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Forest Hills shares update on academic programming, report card

August 26, 2016

This fall, the Ohio Department of Education will release its annual local report card for schools and districts across the state. Among other details, the report card is intended to share information on student performance on state tests.

During the August 22 Forest Hills Board of Education meeting, Natasha Adams, FHSD director of curriculum, instruction and assessment, provided a preliminary look at the data that will be included in the state’s report card.

“Achieving personal success each day and passing a state test that is given in one moment in time are two different things,” said Adams.  “Even though Forest Hills prides itself in the collection of student data on a regular basis to inform instruction, the state measures student, school and district achievement with only one test per year. Moreover, during the past three years, the state’s testing format and content has changed each year, making it difficult for school districts to effectively use the information provided.” 

Adams further stated that Forest Hills looks forward to state testing stability and consistency from year to year because, according to Adams, it takes three to five years of stability to effectively influence instruction and programmatic improvement decisions. 

“Accountability is important to us but we believe, in the midst of all of this change, Forest Hills students and staff rose to the challenge and have much to celebrate,” said Adams.

Based on preliminary Ohio Department of Education report card information, Forest Hills will earn 98.9 of the possible 120 points and maintain a rating of “B” on the Performance Index, which measures student achievement. According to preliminary results, this level of achievement places Forest Hills in the top 10 percent of all districts in the state according to Performance Index results. 

In addition, 100 percent of Forest Hills third-graders met the requirements of Ohio’s Third Grade Reading Guarantee.  Forest Hills’ grade on the K-3 Literacy Measurement also improved, meaning struggling readers have increased their skill sets and are on-track to meet the Third Grade Reading Guarantee.

Forest Hills will also maintain its “A” rating for the graduation rate measurement by increasing .5 percentage points with 95.8 percent of students graduating in four years.
For the first time, the state assigned a grade for the Prepared for Success measurement which is intended to indicate if graduates are prepared for college and careers.  This is calculated by assessing the performance of students who earned remediation-free scores on ACT and SAT college admissions exams, the percent of students who graduated having earned an honors diploma, high scores on Advanced Placement exams and students who participated in College Credit Plus programs.  Forest Hills earned a grade of “B” in this measurement.

FHSD earned "A's" on all progress measurement components, which measure student academic growth during the year.  This grade indicates more than two years of growth for students.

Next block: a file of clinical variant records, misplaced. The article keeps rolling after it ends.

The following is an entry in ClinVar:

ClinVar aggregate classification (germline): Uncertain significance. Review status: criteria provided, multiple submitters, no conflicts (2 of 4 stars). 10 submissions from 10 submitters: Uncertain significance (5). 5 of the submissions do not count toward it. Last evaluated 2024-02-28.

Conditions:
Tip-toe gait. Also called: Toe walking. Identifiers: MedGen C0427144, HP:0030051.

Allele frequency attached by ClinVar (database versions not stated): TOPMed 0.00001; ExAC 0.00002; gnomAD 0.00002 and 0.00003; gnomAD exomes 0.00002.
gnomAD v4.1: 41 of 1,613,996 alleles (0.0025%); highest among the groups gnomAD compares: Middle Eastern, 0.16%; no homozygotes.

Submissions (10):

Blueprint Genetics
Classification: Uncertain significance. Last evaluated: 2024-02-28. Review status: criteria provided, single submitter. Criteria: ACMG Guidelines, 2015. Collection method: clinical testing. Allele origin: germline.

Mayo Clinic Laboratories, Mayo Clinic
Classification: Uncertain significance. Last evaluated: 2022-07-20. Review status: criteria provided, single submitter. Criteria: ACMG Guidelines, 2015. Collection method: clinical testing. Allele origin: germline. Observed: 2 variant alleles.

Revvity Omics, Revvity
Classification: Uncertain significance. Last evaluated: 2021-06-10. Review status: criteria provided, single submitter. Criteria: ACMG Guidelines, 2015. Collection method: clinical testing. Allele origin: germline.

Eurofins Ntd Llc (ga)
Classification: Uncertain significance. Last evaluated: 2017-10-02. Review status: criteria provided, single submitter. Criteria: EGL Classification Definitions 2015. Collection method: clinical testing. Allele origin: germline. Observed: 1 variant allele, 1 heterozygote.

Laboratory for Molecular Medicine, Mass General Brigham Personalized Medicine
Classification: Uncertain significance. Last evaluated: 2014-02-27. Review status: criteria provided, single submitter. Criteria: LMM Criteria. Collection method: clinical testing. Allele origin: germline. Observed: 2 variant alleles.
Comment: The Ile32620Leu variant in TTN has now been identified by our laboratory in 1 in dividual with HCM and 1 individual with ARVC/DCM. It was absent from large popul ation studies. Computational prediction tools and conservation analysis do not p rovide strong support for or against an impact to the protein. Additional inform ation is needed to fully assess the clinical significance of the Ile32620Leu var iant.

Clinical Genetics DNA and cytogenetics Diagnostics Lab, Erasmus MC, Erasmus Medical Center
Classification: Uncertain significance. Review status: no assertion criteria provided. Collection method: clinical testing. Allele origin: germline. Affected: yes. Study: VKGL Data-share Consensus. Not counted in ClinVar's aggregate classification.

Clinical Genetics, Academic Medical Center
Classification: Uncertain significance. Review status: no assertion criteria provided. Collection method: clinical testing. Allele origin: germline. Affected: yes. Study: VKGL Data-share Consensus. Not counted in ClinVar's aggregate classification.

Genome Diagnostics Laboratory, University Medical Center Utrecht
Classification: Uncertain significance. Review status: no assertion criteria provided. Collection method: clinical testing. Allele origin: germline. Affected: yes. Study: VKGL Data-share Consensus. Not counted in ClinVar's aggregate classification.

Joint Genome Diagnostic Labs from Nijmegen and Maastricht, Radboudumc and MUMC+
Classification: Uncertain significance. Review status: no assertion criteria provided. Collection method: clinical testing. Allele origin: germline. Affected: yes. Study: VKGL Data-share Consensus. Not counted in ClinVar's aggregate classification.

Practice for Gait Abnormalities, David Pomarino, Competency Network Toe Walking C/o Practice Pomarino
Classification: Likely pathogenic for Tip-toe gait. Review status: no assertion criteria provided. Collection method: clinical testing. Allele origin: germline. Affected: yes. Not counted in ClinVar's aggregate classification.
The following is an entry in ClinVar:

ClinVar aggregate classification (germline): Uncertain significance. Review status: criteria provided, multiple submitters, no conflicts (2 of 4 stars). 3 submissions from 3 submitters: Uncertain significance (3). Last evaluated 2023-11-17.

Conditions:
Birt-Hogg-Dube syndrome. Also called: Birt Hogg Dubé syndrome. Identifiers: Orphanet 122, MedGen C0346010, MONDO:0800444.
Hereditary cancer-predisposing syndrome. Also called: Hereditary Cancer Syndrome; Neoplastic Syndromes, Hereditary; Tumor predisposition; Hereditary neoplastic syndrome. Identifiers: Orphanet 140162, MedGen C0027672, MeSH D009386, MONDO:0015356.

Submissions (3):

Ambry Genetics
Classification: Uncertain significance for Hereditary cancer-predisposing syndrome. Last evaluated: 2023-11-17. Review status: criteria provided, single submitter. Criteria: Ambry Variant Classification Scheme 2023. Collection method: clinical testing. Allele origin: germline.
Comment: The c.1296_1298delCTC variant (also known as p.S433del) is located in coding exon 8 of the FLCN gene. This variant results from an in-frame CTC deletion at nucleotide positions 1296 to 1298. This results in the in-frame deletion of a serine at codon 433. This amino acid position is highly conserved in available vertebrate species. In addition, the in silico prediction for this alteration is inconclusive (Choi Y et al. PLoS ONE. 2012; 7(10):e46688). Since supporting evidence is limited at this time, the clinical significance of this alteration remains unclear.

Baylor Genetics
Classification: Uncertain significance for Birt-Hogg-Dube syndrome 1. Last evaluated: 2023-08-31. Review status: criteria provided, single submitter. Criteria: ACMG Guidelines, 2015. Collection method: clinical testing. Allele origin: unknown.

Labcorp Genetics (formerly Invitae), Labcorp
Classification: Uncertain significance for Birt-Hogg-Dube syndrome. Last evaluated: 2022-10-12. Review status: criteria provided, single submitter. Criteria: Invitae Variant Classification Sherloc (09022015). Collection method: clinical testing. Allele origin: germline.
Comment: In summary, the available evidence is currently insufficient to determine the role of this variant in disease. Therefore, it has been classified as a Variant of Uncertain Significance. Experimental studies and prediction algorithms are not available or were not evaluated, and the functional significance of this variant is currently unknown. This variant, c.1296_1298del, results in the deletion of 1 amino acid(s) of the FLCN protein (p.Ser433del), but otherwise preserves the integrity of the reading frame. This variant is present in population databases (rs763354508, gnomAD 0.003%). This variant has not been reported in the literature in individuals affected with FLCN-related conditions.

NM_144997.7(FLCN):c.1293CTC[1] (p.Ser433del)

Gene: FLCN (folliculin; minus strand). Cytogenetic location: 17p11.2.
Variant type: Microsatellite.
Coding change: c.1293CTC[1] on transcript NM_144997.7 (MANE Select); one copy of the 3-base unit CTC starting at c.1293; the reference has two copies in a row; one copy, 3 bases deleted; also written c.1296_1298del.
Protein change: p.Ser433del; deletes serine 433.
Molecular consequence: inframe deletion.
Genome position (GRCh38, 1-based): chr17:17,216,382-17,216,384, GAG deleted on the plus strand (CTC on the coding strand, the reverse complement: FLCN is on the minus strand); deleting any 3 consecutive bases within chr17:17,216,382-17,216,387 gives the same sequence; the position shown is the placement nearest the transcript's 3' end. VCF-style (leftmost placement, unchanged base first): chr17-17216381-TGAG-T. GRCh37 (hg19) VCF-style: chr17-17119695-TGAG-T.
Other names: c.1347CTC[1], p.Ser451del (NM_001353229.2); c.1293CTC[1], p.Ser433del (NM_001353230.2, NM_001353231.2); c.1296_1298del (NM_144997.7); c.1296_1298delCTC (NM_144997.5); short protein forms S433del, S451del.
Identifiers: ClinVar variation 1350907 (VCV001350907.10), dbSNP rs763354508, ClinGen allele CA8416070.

“We are proud that our students continue to excel and congratulate them,” said Adams.  “Moving forward, we will continue targeted work to meet and exceed state requirements as Ohio raises expectations for students, schools and districts.”

Like many districts across the state, Forest Hills is challenged with the Gap Closing component of the report card which measures how well students succeed regardless of income, race, ethnicity or disability. Due to changes in the state report card, FHSD and many school districts across the state will receive lower results; the state assigned a Gap Closing grade of “F” to Forest Hills.  

Adams commented on these results by stating, “We are always striving to improve instruction, empower learners and personalize learning to meet the needs of each individual student. We are going to recalibrate and refocus so we continue to increase our performance and remain a district of excellence.”

To do this, the district will focus on three areas, each including a research-based approach to foster increased learning results and collaboration. First, the district has created continuous improvement plans in all buildings that focus on literacy, mathematics and gap closing. Secondly, the district will implement professional learning communities at all grade levels so educators can work in more collaborative ways to support students academically, socially, emotionally and physically. The final area of focus, called Positive Behavioral Supports and Interventions, will help students focus on academics, improve social behavior and achieve higher academic outcomes. 

“Our long-term goal is not just about helping a student pass one test; it is about fostering the love of learning, pursuing excellence and meeting the needs of each child,” said Adams.

Scot T. Prebles, FHSD superintendent, agreed.

“While we welcome the state’s data as it helps us refine our instructional practices to better serve students, it does not share information on all of the comprehensive programs and services that our community values,” said Prebles.  “Therefore, we will soon release a Quality Profile as a supplement to the state report card to share information on the arts, student leadership, student services and the district's fiscal stewardship.  We are proud of our students, staff, parents and greater community and are hopeful that the Quality Profile provides additional information regarding the excellence we seek to achieve.”